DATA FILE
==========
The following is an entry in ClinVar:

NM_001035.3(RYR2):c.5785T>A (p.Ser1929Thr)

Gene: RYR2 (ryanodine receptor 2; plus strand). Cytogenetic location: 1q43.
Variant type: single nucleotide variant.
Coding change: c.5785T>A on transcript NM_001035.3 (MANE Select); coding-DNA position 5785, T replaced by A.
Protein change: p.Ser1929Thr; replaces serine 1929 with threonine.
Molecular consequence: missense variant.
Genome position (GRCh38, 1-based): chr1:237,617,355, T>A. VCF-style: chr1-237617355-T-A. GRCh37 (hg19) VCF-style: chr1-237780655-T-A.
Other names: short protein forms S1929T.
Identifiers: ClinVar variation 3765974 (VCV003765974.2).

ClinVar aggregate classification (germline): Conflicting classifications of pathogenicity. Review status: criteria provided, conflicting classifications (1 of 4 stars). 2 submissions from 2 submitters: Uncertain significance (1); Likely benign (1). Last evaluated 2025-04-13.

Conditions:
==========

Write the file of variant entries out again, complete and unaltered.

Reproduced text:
The following is an entry in ClinVar:

NM_001035.3(RYR2):c.5785T>A (p.Ser1929Thr)

Gene: RYR2 (ryanodine receptor 2; plus strand). Cytogenetic location: 1q43.
Variant type: single nucleotide variant.
Coding change: c.5785T>A on transcript NM_001035.3 (MANE Select); coding-DNA position 5785, T replaced by A.
Protein change: p.Ser1929Thr; replaces serine 1929 with threonine.
Molecular consequence: missense variant.
Genome position (GRCh38, 1-based): chr1:237,617,355, T>A. VCF-style: chr1-237617355-T-A. GRCh37 (hg19) VCF-style: chr1-237780655-T-A.
Other names: short protein forms S1929T.
Identifiers: ClinVar variation 3765974 (VCV003765974.2).

ClinVar aggregate classification (germline): Conflicting classifications of pathogenicity. Review status: criteria provided, conflicting classifications (1 of 4 stars). 2 submissions from 2 submitters: Uncertain significance (1); Likely benign (1). Last evaluated 2025-04-13.

Conditions: